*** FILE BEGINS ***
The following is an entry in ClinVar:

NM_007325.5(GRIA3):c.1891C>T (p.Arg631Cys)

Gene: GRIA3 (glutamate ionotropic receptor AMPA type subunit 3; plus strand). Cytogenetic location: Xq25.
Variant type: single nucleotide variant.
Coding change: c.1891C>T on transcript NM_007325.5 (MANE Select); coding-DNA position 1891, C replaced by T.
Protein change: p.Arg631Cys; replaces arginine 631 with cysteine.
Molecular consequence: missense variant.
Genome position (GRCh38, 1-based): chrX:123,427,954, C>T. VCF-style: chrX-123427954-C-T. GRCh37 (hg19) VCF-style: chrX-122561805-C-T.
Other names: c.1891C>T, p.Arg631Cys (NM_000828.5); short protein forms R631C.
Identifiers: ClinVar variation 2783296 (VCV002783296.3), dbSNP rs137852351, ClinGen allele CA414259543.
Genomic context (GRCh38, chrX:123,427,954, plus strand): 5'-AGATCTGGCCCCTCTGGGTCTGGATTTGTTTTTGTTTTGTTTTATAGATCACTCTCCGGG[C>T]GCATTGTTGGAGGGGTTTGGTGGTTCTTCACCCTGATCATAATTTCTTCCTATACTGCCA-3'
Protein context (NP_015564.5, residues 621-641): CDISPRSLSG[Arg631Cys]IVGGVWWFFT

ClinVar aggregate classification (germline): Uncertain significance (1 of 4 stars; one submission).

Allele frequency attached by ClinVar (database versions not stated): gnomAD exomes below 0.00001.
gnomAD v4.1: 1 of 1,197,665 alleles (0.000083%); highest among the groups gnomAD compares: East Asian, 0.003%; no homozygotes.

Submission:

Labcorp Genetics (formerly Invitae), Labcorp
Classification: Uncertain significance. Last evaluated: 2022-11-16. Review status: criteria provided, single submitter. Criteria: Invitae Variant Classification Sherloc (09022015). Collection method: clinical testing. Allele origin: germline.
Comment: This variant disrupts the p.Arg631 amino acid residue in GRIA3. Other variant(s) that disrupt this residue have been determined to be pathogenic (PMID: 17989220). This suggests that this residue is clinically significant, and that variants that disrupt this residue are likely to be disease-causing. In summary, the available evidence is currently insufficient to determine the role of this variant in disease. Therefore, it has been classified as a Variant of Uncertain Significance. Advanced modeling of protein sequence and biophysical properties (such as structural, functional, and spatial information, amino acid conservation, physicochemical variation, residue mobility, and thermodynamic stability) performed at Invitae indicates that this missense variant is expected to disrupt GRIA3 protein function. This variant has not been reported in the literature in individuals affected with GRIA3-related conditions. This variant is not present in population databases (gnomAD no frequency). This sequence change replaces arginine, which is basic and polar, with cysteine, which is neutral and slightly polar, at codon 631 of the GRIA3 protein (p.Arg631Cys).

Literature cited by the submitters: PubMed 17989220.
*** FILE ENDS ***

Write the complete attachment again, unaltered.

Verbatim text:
The following is an entry in ClinVar:

NM_007325.5(GRIA3):c.1891C>T (p.Arg631Cys)

Gene: GRIA3 (glutamate ionotropic receptor AMPA type subunit 3; plus strand). Cytogenetic location: Xq25.
Variant type: single nucleotide variant.
Coding change: c.1891C>T on transcript NM_007325.5 (MANE Select); coding-DNA position 1891, C replaced by T.
Protein change: p.Arg631Cys; replaces arginine 631 with cysteine.
Molecular consequence: missense variant.
Genome position (GRCh38, 1-based): chrX:123,427,954, C>T. VCF-style: chrX-123427954-C-T. GRCh37 (hg19) VCF-style: chrX-122561805-C-T.
Other names: c.1891C>T, p.Arg631Cys (NM_000828.5); short protein forms R631C.
Identifiers: ClinVar variation 2783296 (VCV002783296.3), dbSNP rs137852351, ClinGen allele CA414259543.
Genomic context (GRCh38, chrX:123,427,954, plus strand): 5'-AGATCTGGCCCCTCTGGGTCTGGATTTGTTTTTGTTTTGTTTTATAGATCACTCTCCGGG[C>T]GCATTGTTGGAGGGGTTTGGTGGTTCTTCACCCTGATCATAATTTCTTCCTATACTGCCA-3'
Protein context (NP_015564.5, residues 621-641): CDISPRSLSG[Arg631Cys]IVGGVWWFFT

ClinVar aggregate classification (germline): Uncertain significance (1 of 4 stars; one submission).

Allele frequency attached by ClinVar (database versions not stated): gnomAD exomes below 0.00001.
gnomAD v4.1: 1 of 1,197,665 alleles (0.000083%); highest among the groups gnomAD compares: East Asian, 0.003%; no homozygotes.

Submission:

Labcorp Genetics (formerly Invitae), Labcorp
Classification: Uncertain significance. Last evaluated: 2022-11-16. Review status: criteria provided, single submitter. Criteria: Invitae Variant Classification Sherloc (09022015). Collection method: clinical testing. Allele origin: germline.
Comment: This variant disrupts the p.Arg631 amino acid residue in GRIA3. Other variant(s) that disrupt this residue have been determined to be pathogenic (PMID: 17989220). This suggests that this residue is clinically significant, and that variants that disrupt this residue are likely to be disease-causing. In summary, the available evidence is currently insufficient to determine the role of this variant in disease. Therefore, it has been classified as a Variant of Uncertain Significance. Advanced modeling of protein sequence and biophysical properties (such as structural, functional, and spatial information, amino acid conservation, physicochemical variation, residue mobility, and thermodynamic stability) performed at Invitae indicates that this missense variant is expected to disrupt GRIA3 protein function. This variant has not been reported in the literature in individuals affected with GRIA3-related conditions. This variant is not present in population databases (gnomAD no frequency). This sequence change replaces arginine, which is basic and polar, with cysteine, which is neutral and slightly polar, at codon 631 of the GRIA3 protein (p.Arg631Cys).

Literature cited by the submitters: PubMed 17989220.